Crazy for carrots: Colorful veggies pack a big nutritional punch
By Lori Zanteson, Environmental Nutrition Newsletter
You can’t go wrong by adding more carrots to your menu. Raw or cooked, these colorful veggies pack a lot of nutrition in a small package.
The carrot was first cultivated about 1,100 years ago in the Afghanistan region, but seeds from its predecessor, the wild carrot, have been found in Europe dating back 5,000 years, to an era when the carrot was not grown as a vegetable but as a medicinal herb and aphrodisiac by the ancient Greeks and Romans.
The first domesticated carrots were purple, yellow, red and white–but not orange. Over time, they’ve been domesticated from a tough, bitter root to the familiar crisp and sweet garden vegetable we relish today.
One of the most popular root vegetables in the U.S., carrots (Daucus carota sativus) are related to other pantry staples–parsley, celery, parsnips and dill. Carrots are best known for their abundant source of the pro-vitamin A (which can be converted to active vitamin A) and antioxidant beta-carotene (named for carrots). They also offer additional vitamins and nutrients with health-promoting benefits.
A one-cup serving of chopped carrots provides off-the-chart levels of vitamin A–over 400 times the DV (Daily Value, based on 2,000 calories per day)–for vision health, 14 percent DV of dietary fiber, and 21 percent DV of bone-protecting vitamin K.
Carrots’ striking orange hue is courtesy of beta-carotene, which also provides protection against cardiovascular disease (CVD.) In a 10-year study of the effect of fruits and vegetables on CVD, published in 2011 in the British Journal of Nutrition, carrots were the most prominent member of the dark yellow/orange food category.
Participants who ate at least 25 grams (about one-quarter cup) per day of carrots had a significantly lower risk of CVD than those who didn’t eat carrots. Eating carrots also may help protect against some cancers. One such study in the Feb.12, 2014 issue of European Journal of Nutrition found that carrot consumption significantly decreased risk of prostate cancer.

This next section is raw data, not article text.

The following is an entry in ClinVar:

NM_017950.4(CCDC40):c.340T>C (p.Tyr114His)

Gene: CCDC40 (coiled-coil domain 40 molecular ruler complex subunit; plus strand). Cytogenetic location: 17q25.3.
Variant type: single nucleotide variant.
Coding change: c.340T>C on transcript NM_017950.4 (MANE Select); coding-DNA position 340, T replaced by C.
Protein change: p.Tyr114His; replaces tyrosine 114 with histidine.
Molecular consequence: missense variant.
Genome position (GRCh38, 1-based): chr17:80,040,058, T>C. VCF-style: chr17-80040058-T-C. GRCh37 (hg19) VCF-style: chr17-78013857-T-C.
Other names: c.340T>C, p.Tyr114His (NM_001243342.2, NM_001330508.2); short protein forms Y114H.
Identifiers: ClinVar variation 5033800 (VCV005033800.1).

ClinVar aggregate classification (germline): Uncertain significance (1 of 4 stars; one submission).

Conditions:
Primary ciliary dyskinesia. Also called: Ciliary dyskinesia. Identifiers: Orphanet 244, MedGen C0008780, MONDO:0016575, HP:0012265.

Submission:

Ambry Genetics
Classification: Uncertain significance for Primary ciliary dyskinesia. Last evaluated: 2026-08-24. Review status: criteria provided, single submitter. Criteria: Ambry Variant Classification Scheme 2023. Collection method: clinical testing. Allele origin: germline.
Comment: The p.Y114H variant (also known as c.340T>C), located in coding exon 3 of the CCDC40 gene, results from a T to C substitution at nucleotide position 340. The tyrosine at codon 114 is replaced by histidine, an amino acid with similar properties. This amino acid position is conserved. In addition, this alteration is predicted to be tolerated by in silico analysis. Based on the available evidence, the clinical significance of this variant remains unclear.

THE FINER POINTS
Fortunately, carrots are available all year long. The freshest carrots will have vibrant color–orange, red, yellow, even white–and will be firm and crisp. If the greens are attached, be sure they’re fresh and brightly hued, but remove them right away and refrigerate separately (the tops are edible, too).
Enjoy raw carrots grated or sliced into most any dish, from salads and stir-fries to stews and baked goods. They’re also tasty roasted with olive oil and sea saltm or cooked and pureed as a sweet soup—hot or cold.
SAUTEED CARROTS WITH CILANTRO AND CURRY
2 Tbsp. olive oil
1 garlic clove, minced
1-1/2 tsp. fresh, minced ginger root
1 tsp. curry power
1/4 cup low-sodium chicken broth
1 Tbsp. mango chutney
Heat olive oil in large skillet over medium heat. Add the garlic and ginger and saute for 30 seconds. Add curry, broth and chutney, and stir.
Add carrots, cover the simmer until tender and coated in sauce, about seven minutes. Season with salt and pepper. Garnish with cilantro.
Makes 4 servings.
Nutritional information per serving; 108 calories, 6 grams fat, 13 grams carbohydrate, 2 grams protein, 3 grams dietary fiber, 93 milligrams sodium.
Recipe adapted courtesy of Grimmway Farms.
(Reprinted with permission from Environmental Nutrition, a monthly publication of Belvoir Media Group, LLC. 800-829-5384. www.EnvironmentalNutrition.com.)
(c) 2015 BELVOIR MEDIA GROUP DISTRIBUTED BY TRIBUNE CONTENT AGENCY, LLC.
Low-FODMAP diet may help those with stomach ills By Victoria Shanta Retelny, RDN Let’s face it, when
By EatingWell Going gluten-free can feel difficult -- especially at first -- but it doesn't have
By Victoria Shanta Retelny, RDN Most of us are guilty of indulging in sugary foods and
The Medicine Cabinet: Ask the Harvard Experts By Robert Shmerling, M.D. Q: I grew up with the
By Lainey Younkin, M.S., R.D. Heart disease may be the leading cause of death for Americans,